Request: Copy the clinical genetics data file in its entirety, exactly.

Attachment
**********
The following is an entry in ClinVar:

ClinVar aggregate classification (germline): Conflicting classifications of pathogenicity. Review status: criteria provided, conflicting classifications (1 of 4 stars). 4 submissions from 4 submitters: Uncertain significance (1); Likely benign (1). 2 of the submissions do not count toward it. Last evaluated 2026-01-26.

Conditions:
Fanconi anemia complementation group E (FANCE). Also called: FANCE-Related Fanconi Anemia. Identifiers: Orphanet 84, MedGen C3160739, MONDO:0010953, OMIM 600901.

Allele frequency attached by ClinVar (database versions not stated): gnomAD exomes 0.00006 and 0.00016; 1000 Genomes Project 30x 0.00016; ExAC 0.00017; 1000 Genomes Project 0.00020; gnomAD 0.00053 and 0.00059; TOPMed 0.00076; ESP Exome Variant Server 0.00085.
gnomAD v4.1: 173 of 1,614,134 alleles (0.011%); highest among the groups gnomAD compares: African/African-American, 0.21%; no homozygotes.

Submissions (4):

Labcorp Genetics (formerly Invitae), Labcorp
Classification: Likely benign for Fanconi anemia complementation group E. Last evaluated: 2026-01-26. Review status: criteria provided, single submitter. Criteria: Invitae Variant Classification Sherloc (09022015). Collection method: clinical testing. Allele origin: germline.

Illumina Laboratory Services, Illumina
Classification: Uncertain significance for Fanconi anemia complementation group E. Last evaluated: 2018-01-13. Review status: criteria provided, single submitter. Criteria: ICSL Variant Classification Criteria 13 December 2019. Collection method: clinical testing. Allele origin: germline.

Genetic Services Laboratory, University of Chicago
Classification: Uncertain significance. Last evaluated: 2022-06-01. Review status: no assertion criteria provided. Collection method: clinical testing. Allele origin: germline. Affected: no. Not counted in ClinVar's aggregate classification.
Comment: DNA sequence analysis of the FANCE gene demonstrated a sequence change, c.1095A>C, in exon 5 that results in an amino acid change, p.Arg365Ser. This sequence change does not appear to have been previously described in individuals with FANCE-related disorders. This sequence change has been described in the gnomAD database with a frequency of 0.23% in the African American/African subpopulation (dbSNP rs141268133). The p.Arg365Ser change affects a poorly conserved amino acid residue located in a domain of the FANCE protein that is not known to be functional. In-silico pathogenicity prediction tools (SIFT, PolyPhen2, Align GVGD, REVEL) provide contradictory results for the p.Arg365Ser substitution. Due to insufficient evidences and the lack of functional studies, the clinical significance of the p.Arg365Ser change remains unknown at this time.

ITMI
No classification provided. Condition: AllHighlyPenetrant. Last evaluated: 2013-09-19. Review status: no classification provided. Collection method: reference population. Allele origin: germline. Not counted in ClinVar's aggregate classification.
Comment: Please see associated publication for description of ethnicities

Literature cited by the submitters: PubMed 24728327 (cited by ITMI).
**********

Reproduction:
The following is an entry in ClinVar:

ClinVar aggregate classification (germline): Conflicting classifications of pathogenicity. Review status: criteria provided, conflicting classifications (1 of 4 stars). 4 submissions from 4 submitters: Uncertain significance (1); Likely benign (1). 2 of the submissions do not count toward it. Last evaluated 2026-01-26.

Conditions:
Fanconi anemia complementation group E (FANCE). Also called: FANCE-Related Fanconi Anemia. Identifiers: Orphanet 84, MedGen C3160739, MONDO:0010953, OMIM 600901.

Allele frequency attached by ClinVar (database versions not stated): gnomAD exomes 0.00006 and 0.00016; 1000 Genomes Project 30x 0.00016; ExAC 0.00017; 1000 Genomes Project 0.00020; gnomAD 0.00053 and 0.00059; TOPMed 0.00076; ESP Exome Variant Server 0.00085.
gnomAD v4.1: 173 of 1,614,134 alleles (0.011%); highest among the groups gnomAD compares: African/African-American, 0.21%; no homozygotes.

Submissions (4):

Labcorp Genetics (formerly Invitae), Labcorp
Classification: Likely benign for Fanconi anemia complementation group E. Last evaluated: 2026-01-26. Review status: criteria provided, single submitter. Criteria: Invitae Variant Classification Sherloc (09022015). Collection method: clinical testing. Allele origin: germline.

Illumina Laboratory Services, Illumina
Classification: Uncertain significance for Fanconi anemia complementation group E. Last evaluated: 2018-01-13. Review status: criteria provided, single submitter. Criteria: ICSL Variant Classification Criteria 13 December 2019. Collection method: clinical testing. Allele origin: germline.

Genetic Services Laboratory, University of Chicago
Classification: Uncertain significance. Last evaluated: 2022-06-01. Review status: no assertion criteria provided. Collection method: clinical testing. Allele origin: germline. Affected: no. Not counted in ClinVar's aggregate classification.
Comment: DNA sequence analysis of the FANCE gene demonstrated a sequence change, c.1095A>C, in exon 5 that results in an amino acid change, p.Arg365Ser. This sequence change does not appear to have been previously described in individuals with FANCE-related disorders. This sequence change has been described in the gnomAD database with a frequency of 0.23% in the African American/African subpopulation (dbSNP rs141268133). The p.Arg365Ser change affects a poorly conserved amino acid residue located in a domain of the FANCE protein that is not known to be functional. In-silico pathogenicity prediction tools (SIFT, PolyPhen2, Align GVGD, REVEL) provide contradictory results for the p.Arg365Ser substitution. Due to insufficient evidences and the lack of functional studies, the clinical significance of the p.Arg365Ser change remains unknown at this time.

ITMI
No classification provided. Condition: AllHighlyPenetrant. Last evaluated: 2013-09-19. Review status: no classification provided. Collection method: reference population. Allele origin: germline. Not counted in ClinVar's aggregate classification.
Comment: Please see associated publication for description of ethnicities

Literature cited by the submitters: PubMed 24728327 (cited by ITMI).